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Author Topic: Runners' thread  (Read 540644 times)
theatremom
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« Reply #15 on: July 21, 2010, 11:09:40 PM »

I started running in 2004, just after grad school and as a means to lose weight (which I did successfully -- about 60 pounds). I love the HM distance: long enough to be a gut-check but short enough to finish in under 3 hours, even for a slowpoke like me, and still feel good enough to walk around and sight-see. I prefer to travel with Spouse to races because we can make a mini-vacation out of it. Fortunately, he doesn't seem to mind waiting around at the finish line for me to come waddling in.

I've done one marathon, in late 2006. I was incredibly under-trained and quite delusional about the difficulties involved in running a marathon. I finished, barely, in 6:30 and with a stress-fractured foot and hip. The foot healed nicely in about a month, but the hip bothers me to this day.

I've just recently started ramping my mileage back up after being out of the running game for nearly a year. I've reached the point where 3-4 miles seems normal and fairly easy, but I still quail at the thought of 10+ miles. Nevertheless, I'm planning a spring half-marathon.

Glad to have this thread started. I used to post at a runner's website, but I've fallen out of touch and now I don't know anyone over there.
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emblem
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« Reply #16 on: July 22, 2010, 8:34:03 AM »

I used to run regularly but have fallen out of the habit in recent years (darn the tenure track job!). I too have been doing the couch to 5k program to get back into it. I will finish Week 5 today!

I leave tomorrow for a week-long conference in Germany followed by two weeks of travel with the husband. Any one have any advice for keeping up running while on the road (particularly in European cities you don't know well)? I'm afraid that if I don't keep it up, I'll have to start all over on the couch to 5k!
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_touchedbyanoodle_
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« Reply #17 on: July 22, 2010, 8:41:47 AM »

I run when I travel, and what I try to do is scout out my running possibilities as I'm sightseeing. I get lost easily, so I look for either a single long, straight stretch of road or a large attraction of some sort to circle. Keep in mind that you don't need much distance, because you can always circle and backtrack! Have fun. I really love running in new settings.
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"Inside every cynical person, there is a disappointed idealist." -George Carlin
daphne_disordered
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« Reply #18 on: July 22, 2010, 9:22:08 AM »

Okay, so, I have a question. I used to be a keen (short distance) runner, but over the last year or so have let it slip. I have been doing other forms of exercise instead, but have recently come to the conclusion that it's running that I really love.

I'm the sort of person who needs a big challenge to get herself going, so I'm thinking of signing up for a half marathon next spring. Considering I've never really run more than 5 miles in one go, and that I'm a year out of practise, do you think this is doable? Is it too much, too soon? I would appreciate any advice.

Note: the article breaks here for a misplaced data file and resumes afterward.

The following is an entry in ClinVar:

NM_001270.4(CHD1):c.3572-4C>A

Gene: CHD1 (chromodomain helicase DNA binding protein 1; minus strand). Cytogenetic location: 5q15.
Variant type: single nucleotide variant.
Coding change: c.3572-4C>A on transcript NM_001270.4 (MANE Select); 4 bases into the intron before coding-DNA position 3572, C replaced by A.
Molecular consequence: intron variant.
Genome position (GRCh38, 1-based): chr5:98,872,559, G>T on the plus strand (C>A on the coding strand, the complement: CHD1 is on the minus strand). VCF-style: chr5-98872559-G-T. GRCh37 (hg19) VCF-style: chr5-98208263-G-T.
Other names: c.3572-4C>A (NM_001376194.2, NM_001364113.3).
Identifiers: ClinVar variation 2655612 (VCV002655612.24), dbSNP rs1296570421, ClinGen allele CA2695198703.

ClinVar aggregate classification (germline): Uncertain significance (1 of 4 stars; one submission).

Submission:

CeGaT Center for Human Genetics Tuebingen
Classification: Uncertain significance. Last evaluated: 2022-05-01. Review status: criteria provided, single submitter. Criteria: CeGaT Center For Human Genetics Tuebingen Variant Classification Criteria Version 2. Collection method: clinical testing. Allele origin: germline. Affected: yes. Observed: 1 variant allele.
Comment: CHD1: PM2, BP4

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macaroon
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__/\__\0/__ Look out! Sharks!


« Reply #19 on: July 22, 2010, 10:13:32 AM »

Okay, so, I have a question. I used to be a keen (short distance) runner, but over the last year or so have let it slip. I have been doing other forms of exercise instead, but have recently come to the conclusion that it's running that I really love.

I'm the sort of person who needs a big challenge to get herself going, so I'm thinking of signing up for a half marathon next spring. Considering I've never really run more than 5 miles in one go, and that I'm a year out of practise, do you think this is doable? Is it too much, too soon? I would appreciate any advice.

Totally doable!  Start with a couch to 5K plan.  It will probably seem really easy, but the main goal of this is to strengthen your muscles to the point that running won't break you.  After that, you'll be ready for a half-marathon training program.  I'm partial to the training programs at halhigdon.com because they are easy to follow.  Hal Higdon also puts in some road races in every training plan to remind you to have some fun.

Oh!  I'm a runner, too.
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theatremom
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« Reply #20 on: July 22, 2010, 10:14:34 AM »

I think if you start now, you should have plenty of time to train for a half-marathon, especially if your overall goal is just finishing, as opposed to finishing in a certain time. For my first half, I used Hal Higdon's novice runners's plan, which was challenging but not overwhelming.

www.halhigdon.com

Happy running!

on preview: what macaroon said.
« Last Edit: July 22, 2010, 10:15:29 AM by theatremom » Logged
flutter
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« Reply #21 on: July 22, 2010, 3:26:20 PM »

I am a jogger, not a runner and I have no desire to do more than. A 10K, but can I join in?
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_touchedbyanoodle_
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« Reply #22 on: July 22, 2010, 4:39:34 PM »

I signed up for my half marathon 8 weeks beforehand and started training then, so heck yeah, you've got enough time. The most important thing to remember about long distances is that nobody other than you is keeping track of your walk breaks. Just don't worry about your time.
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"Inside every cynical person, there is a disappointed idealist." -George Carlin
astronomygal
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« Reply #23 on: July 22, 2010, 5:07:16 PM »